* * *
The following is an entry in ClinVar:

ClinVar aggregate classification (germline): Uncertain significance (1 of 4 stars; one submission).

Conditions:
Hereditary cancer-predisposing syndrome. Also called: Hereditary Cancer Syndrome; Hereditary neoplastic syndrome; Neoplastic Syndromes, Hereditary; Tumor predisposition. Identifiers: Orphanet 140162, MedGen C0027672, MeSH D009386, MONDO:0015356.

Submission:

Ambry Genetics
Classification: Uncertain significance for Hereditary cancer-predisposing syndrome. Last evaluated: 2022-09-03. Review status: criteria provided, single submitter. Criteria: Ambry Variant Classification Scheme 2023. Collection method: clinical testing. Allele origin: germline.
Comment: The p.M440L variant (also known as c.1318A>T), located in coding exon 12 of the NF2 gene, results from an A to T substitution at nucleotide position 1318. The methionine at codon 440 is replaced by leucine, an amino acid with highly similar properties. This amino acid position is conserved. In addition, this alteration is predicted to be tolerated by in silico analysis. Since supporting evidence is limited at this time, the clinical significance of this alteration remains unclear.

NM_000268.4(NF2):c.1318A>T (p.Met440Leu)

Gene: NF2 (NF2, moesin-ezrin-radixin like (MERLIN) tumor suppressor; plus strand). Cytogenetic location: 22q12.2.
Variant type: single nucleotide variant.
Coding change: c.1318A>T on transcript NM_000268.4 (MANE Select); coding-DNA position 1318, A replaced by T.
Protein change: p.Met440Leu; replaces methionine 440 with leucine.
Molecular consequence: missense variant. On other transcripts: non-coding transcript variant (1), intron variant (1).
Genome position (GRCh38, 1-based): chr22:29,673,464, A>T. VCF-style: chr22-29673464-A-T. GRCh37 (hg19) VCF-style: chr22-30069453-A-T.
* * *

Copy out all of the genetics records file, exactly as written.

The following is an entry in ClinVar:

ClinVar aggregate classification (germline): Uncertain significance (1 of 4 stars; one submission).

Conditions:
Hereditary cancer-predisposing syndrome. Also called: Hereditary Cancer Syndrome; Hereditary neoplastic syndrome; Neoplastic Syndromes, Hereditary; Tumor predisposition. Identifiers: Orphanet 140162, MedGen C0027672, MeSH D009386, MONDO:0015356.

Submission:

Ambry Genetics
Classification: Uncertain significance for Hereditary cancer-predisposing syndrome. Last evaluated: 2022-09-03. Review status: criteria provided, single submitter. Criteria: Ambry Variant Classification Scheme 2023. Collection method: clinical testing. Allele origin: germline.
Comment: The p.M440L variant (also known as c.1318A>T), located in coding exon 12 of the NF2 gene, results from an A to T substitution at nucleotide position 1318. The methionine at codon 440 is replaced by leucine, an amino acid with highly similar properties. This amino acid position is conserved. In addition, this alteration is predicted to be tolerated by in silico analysis. Since supporting evidence is limited at this time, the clinical significance of this alteration remains unclear.

NM_000268.4(NF2):c.1318A>T (p.Met440Leu)

Gene: NF2 (NF2, moesin-ezrin-radixin like (MERLIN) tumor suppressor; plus strand). Cytogenetic location: 22q12.2.
Variant type: single nucleotide variant.
Coding change: c.1318A>T on transcript NM_000268.4 (MANE Select); coding-DNA position 1318, A replaced by T.
Protein change: p.Met440Leu; replaces methionine 440 with leucine.
Molecular consequence: missense variant. On other transcripts: non-coding transcript variant (1), intron variant (1).
Genome position (GRCh38, 1-based): chr22:29,673,464, A>T. VCF-style: chr22-29673464-A-T. GRCh37 (hg19) VCF-style: chr22-30069453-A-T.